These are the two main conclusions of the study ‘Monitoring the healthiness of the food availability and food promotions in supermarkets and food service outlets’. This study, commissioned by the Ministry of Health, Welfare and Sport, is conducted by researchers from Wageningen University & Research, VU Amsterdam, and Utrecht University in the Netherlands. Monitoring is necessary for tracking the implementation of policies and self-regulation of supermarkets food service outlets that aim to create healthier food environments.
Results of the study and how to proceed
The aims of this study were twofold. First, the researchers mapped out how convenient the healthy choice was by assessing the healthiness of the availability and promotions of foods in supermarkets and food service outlets (a so-called "photo of the market"). They also investigated the extent to which the food availability and food promotions align with the National Dietary Guidelines in the Netherlands.
Second, the researchers investigated how to implement a monitoring programme for the Netherlands to map out the food availability and food promotions in supermarkets and food service outlets. In order to do so, they conducted interviews with experts and stakeholders, including scientists, monitoring experts and professionals from supermarkets, food service outlets, and trade associations.
The results of this study will support the national government in evaluating its policies for improving food environments. To date, no such evaluation has been initiated by the government, although plans to make the healthy choice the easy choice have been proposed in the National Prevention Agreement.
Supermarkets: 80% of the food products and food promotions do not align with the National Dietary Guidelines
The “photo of the market” that the researchers took of supermarkets and food service outlets shows that the food availability and food promotions for both sectors primarily consist of products that do not contribute to a healthy diet.
Roughly 80% of the assortment, price promotions, and in-store promotions of supermarkets did not align with the national dietary guidelines. The top five most available food products in supermarkets were non-alcoholic beverages, alcohol, sweets, biscuits, meat, and poultry, and together they made up 36% of the entire assortment.
The top five most available food product groups with the highest share of products that align with the National dietary guidelines were eggs, legumes, fish, fruit, and vegetables. However, together they only comprised 13% of the entire assortment.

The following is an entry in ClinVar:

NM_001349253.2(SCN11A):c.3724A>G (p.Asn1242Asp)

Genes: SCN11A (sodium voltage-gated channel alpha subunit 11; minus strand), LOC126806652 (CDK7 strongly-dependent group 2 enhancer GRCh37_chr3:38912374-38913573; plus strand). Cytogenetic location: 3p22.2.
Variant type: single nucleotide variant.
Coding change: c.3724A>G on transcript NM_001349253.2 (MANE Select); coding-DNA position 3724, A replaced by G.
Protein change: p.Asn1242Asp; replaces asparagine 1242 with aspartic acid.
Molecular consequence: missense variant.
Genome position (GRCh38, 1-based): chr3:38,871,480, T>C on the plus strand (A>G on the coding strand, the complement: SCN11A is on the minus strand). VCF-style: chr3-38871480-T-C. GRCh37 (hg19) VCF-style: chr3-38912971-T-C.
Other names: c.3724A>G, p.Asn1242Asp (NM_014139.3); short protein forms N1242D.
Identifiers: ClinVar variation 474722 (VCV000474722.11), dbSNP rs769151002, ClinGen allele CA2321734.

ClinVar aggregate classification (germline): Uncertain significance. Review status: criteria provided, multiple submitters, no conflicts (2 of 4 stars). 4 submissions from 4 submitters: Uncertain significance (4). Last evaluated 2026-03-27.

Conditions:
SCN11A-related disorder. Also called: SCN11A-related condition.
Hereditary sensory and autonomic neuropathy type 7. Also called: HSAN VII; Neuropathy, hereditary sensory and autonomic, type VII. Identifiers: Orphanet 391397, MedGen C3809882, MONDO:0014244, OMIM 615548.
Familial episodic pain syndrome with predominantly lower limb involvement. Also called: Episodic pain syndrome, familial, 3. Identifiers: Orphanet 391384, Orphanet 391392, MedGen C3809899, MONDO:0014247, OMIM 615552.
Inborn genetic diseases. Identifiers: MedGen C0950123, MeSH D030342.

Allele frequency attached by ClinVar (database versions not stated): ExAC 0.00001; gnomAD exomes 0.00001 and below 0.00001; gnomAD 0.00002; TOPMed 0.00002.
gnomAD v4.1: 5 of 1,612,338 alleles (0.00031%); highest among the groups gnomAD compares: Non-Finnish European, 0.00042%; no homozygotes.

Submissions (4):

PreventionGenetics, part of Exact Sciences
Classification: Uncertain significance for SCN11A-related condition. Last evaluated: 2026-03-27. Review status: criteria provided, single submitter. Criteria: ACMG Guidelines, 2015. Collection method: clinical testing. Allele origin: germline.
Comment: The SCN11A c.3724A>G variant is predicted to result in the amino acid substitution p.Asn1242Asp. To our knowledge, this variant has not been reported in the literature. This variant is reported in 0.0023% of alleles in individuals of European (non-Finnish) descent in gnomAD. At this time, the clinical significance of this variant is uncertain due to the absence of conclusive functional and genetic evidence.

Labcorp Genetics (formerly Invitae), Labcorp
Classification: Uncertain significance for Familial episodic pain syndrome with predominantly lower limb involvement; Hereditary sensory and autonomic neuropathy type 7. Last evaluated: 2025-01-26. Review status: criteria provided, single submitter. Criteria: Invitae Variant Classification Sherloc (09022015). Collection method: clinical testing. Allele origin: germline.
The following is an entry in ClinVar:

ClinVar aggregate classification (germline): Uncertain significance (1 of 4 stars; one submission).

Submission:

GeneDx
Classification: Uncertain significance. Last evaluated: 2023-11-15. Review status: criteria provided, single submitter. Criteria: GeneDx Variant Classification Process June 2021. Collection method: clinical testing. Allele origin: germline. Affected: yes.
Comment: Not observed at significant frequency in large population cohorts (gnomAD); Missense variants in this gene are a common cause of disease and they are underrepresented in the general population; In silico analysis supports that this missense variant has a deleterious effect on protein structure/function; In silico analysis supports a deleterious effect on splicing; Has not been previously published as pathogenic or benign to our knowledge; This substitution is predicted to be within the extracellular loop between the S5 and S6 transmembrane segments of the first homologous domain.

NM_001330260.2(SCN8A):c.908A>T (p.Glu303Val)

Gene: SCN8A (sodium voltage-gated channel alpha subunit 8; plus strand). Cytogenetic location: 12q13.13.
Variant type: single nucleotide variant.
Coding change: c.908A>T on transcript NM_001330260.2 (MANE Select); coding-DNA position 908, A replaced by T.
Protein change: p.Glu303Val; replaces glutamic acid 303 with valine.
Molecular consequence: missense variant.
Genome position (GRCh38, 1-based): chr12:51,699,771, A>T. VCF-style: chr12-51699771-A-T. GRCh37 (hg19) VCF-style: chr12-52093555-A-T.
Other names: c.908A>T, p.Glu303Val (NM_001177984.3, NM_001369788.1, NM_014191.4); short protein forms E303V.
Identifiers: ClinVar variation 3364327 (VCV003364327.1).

Non-alcoholic drinks, sweets and confections, alcoholic beverages, dairy, and ready-to-eat meals were the most featured promotions in supermarket sales flyers. Sweets and confections, alcoholic beverages, non-alcoholic beverages, baked goods, and savoury snacks were most often available at end-of-aisle shelves and impulse displays. Of the nine products groups that were investigated, marketing towards children was predominantly observed for foods not contributing to a healthy diet.
Food service outlets: 91% of the available foods are not contributing to a healthy diet
91% of the available foods in food service outlets did not align with the national dietary guidelines. 81% of the instore promotions and 73% of the food service outlet promotions on Instagram did not align with the dietary guidelines either. Only a small part of the menus of food service outlets (6%) clearly indicated the nutritional information of the dishes or products. At 65% of the locations visited, it was possible to get free tap water, although this was rarely communicated clearly.
The researchers consider it an important step for the Ministry of Health, Welfare and Sport to investigate how healthy the food environment is in supermarkets and food service outlets and how the developments in that food environment can best be monitored.
Monitoring is necessary
Almost all experts and stakeholders interviewed in this study agree that it would be necessary to set up this kind of monitor for the Netherlands and to evaluate how the healthiness of food availability and food promotions change over time. According to all experts and stakeholders, it is essential to first define the goals and consequences of a monitor. Simply monitoring the food environment does not cause change, but instead can be used to evaluate the progress or success of policies.
The current National Prevention Agreement runs until 2023, and there are many developments in this area. It is also of interest among the House of Representatives of the Dutch parliament. To illustrate, the recent adopted motion of members Dik-Faber and Sazias paved the way for the government to making agreements with supermarkets to dedicate 80% of their advertising to products in line with the national dietary guidelines.
There are already monitors in place to investigate how the food consumption of the population is changing over time. Research is also being conducted into whether product composition, such as salt content in specific product groups, is improving. There is however no monitoring system implemented in the Netherlands for mapping out the status of food environments including the food availability and food promotions in supermarkets and food service outlets. However, the latter is essential if the goal is to evaluate whether the healthy choice is becoming the easy choice.
This report provides several key recommendations on how to design and implement such a monitor in the Netherlands. Implementation of a monitor will enable the evaluation of healthy food environment policies and the creation of a healthy food environment.